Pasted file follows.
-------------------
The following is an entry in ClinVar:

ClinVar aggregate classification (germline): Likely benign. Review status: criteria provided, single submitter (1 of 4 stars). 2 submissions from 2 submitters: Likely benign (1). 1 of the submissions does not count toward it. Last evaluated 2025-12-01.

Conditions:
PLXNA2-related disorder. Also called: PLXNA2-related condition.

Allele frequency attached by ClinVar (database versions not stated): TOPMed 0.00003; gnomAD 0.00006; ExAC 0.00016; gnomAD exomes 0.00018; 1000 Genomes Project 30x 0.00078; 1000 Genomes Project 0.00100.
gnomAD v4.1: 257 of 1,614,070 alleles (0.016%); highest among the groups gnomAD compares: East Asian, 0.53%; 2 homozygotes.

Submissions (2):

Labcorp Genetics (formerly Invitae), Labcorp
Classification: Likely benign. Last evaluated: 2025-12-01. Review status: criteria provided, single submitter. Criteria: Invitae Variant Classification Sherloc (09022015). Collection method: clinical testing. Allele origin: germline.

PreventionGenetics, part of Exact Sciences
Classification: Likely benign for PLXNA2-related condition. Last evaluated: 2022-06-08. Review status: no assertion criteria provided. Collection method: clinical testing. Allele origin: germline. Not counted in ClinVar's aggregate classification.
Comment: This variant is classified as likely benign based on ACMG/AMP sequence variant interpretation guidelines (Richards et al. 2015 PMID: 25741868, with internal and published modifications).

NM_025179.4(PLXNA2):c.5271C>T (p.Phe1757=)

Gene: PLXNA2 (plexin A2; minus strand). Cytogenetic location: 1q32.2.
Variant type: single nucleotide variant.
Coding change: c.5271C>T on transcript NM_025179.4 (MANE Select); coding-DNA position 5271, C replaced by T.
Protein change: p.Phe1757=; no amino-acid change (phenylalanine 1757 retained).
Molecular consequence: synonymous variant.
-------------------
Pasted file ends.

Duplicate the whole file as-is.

The following is an entry in ClinVar:

ClinVar aggregate classification (germline): Likely benign. Review status: criteria provided, single submitter (1 of 4 stars). 2 submissions from 2 submitters: Likely benign (1). 1 of the submissions does not count toward it. Last evaluated 2025-12-01.

Conditions:
PLXNA2-related disorder. Also called: PLXNA2-related condition.

Allele frequency attached by ClinVar (database versions not stated): TOPMed 0.00003; gnomAD 0.00006; ExAC 0.00016; gnomAD exomes 0.00018; 1000 Genomes Project 30x 0.00078; 1000 Genomes Project 0.00100.
gnomAD v4.1: 257 of 1,614,070 alleles (0.016%); highest among the groups gnomAD compares: East Asian, 0.53%; 2 homozygotes.

Submissions (2):

Labcorp Genetics (formerly Invitae), Labcorp
Classification: Likely benign. Last evaluated: 2025-12-01. Review status: criteria provided, single submitter. Criteria: Invitae Variant Classification Sherloc (09022015). Collection method: clinical testing. Allele origin: germline.

PreventionGenetics, part of Exact Sciences
Classification: Likely benign for PLXNA2-related condition. Last evaluated: 2022-06-08. Review status: no assertion criteria provided. Collection method: clinical testing. Allele origin: germline. Not counted in ClinVar's aggregate classification.
Comment: This variant is classified as likely benign based on ACMG/AMP sequence variant interpretation guidelines (Richards et al. 2015 PMID: 25741868, with internal and published modifications).

NM_025179.4(PLXNA2):c.5271C>T (p.Phe1757=)

Gene: PLXNA2 (plexin A2; minus strand). Cytogenetic location: 1q32.2.
Variant type: single nucleotide variant.
Coding change: c.5271C>T on transcript NM_025179.4 (MANE Select); coding-DNA position 5271, C replaced by T.
Protein change: p.Phe1757=; no amino-acid change (phenylalanine 1757 retained).
Molecular consequence: synonymous variant.